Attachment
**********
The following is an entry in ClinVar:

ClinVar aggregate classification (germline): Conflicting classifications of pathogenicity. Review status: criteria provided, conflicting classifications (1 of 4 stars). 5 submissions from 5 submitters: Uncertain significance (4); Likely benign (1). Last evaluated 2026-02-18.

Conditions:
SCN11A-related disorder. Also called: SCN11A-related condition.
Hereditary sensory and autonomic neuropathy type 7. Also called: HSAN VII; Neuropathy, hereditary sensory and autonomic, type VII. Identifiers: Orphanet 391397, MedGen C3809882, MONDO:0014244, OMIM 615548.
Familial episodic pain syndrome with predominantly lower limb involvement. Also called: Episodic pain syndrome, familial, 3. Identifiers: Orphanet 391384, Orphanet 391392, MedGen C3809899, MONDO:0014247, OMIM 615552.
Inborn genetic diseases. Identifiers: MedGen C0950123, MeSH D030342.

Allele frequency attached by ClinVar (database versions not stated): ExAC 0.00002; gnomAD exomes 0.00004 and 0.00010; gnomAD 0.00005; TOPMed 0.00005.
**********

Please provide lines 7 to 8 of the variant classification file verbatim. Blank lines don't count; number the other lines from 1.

Inborn genetic diseases. Identifiers: MedGen C0950123, MeSH D030342.

Allele frequency attached by ClinVar (database versions not stated): ExAC 0.00002; gnomAD exomes 0.00004 and 0.00010; gnomAD 0.00005; TOPMed 0.00005.